See above, note 6. Since all persons work for the state, the privileges of the workers provided for by Articles 166 and 171 of the Civil Code have been extended to all tenants; on the other hand Article 156 has been repealed and the workers have thus lost their special right to the renewal of a lease without the consent of the house-owner. All persons are workers at present; besides Article 156 was a limitation not on private houseowners, but on the state and the municipalities which replaced them.Google Scholar
  32. 29.
    Decree of the Council of People’s Commissars of September 19, 1934 (USSR Laws No. 49, text 389).Google Scholar
  33. 80.
    Ukase of the Presidium of the Supreme Soviet of the USSR of June 26, 1940 (Vedomosti, July 5, 1940, No. 20). See also Labor Legislation (1947), PP- 36, 37-Google Scholar
  34. 81.
    See World Report, Dec. 23, 1947.Google Scholar
  35. 82.
    A resolution of the Central Committee of the ACP (b) of Oct. 20, 1930 decided ‘to keep skillful workers at their benches,’ for two years. Later they did not need such forcible measures.Google Scholar
  36. 88.
    ‘Our state is a workers’ state with a bureaucratic perversion,’ Lenin’s speech ‘About Trade-Unions,’ (Sochineniia, vol. XXVI, 1930, p. 67). About the campaign against bureaucratism in 1943–4, see M. Lôvell, The Soviet Way of Life, London, 1948, p. 90–91.Google Scholar
  37. Bureaucratism is not rarely a target of the attacks in the Soviet papers and official speeches. See, for example, Malenkov’s report to the XlXth Congress (Pravda, Oct. 6–7, 1952) and a September issue of Krokodil devoted to the Soviet bureaucratism in connection with the subsequent session of the Congress.Google Scholar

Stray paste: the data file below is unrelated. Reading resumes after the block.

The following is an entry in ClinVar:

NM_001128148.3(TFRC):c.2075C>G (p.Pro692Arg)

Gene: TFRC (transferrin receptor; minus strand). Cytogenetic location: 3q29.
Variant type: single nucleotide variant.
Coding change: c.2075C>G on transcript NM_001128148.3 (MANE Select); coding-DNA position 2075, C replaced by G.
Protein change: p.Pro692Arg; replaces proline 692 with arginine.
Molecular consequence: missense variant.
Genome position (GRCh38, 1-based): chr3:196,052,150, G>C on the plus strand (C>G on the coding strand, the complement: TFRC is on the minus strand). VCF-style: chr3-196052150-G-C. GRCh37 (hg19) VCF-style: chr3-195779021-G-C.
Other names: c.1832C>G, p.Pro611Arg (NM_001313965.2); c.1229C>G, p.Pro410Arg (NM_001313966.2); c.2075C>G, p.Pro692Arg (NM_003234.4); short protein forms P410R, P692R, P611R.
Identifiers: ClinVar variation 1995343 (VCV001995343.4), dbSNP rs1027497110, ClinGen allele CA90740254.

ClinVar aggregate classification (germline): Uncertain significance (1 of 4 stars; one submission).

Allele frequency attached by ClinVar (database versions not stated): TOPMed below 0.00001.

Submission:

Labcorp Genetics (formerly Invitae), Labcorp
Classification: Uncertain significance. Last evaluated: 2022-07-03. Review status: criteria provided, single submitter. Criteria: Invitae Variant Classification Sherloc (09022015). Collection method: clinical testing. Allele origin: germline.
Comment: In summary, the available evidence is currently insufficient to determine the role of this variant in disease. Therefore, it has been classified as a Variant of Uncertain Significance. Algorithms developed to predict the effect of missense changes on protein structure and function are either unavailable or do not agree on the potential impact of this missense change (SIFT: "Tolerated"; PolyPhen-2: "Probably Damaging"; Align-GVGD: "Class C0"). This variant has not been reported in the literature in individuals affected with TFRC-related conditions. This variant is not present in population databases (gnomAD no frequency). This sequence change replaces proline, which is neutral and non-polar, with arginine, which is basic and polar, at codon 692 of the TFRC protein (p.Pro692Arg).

38. 84.
    ‘Engineers in the Soviet Union constitute today almost a third of the government, a phenomenon not to be observed anywhere else. The Communist Party is no longer a workers’ party; to an increasing extent it has become the party of the officers of the various branches of economy and administration.’ Solomon M. Schwarz, ‘Heads of Russian Factories,’ A Sociological Study. Social Research.September, 1942. pp. 328, 331. S. Schwarz’s characterization may be confirmed by the data about the composition of the Supreme Soviet of the U.S.S.R. elected in 1950. Among its 1316 members thereGoogle Scholar
  39. are only in workers and 17 rank-and-file farmers, all other members belong to the administration (823) and Soviet intelligentsia (about 250) of the higher ranks, engineers, academicians, professors, writers, artists, etc.Google Scholar
  40. 35.
    The economic differentiation is not denied even by Yugov (see above note 16). Moreover, he repeated in 1943, as in 1936, (Sotsialisticheskii Vestnik, 1936, No. 12), that ‘this economic differentiation can lead to the formation of a dominant class unless some counter-acting factors stopit.’ There are, however, no such counteracting factors in sight.Google Scholar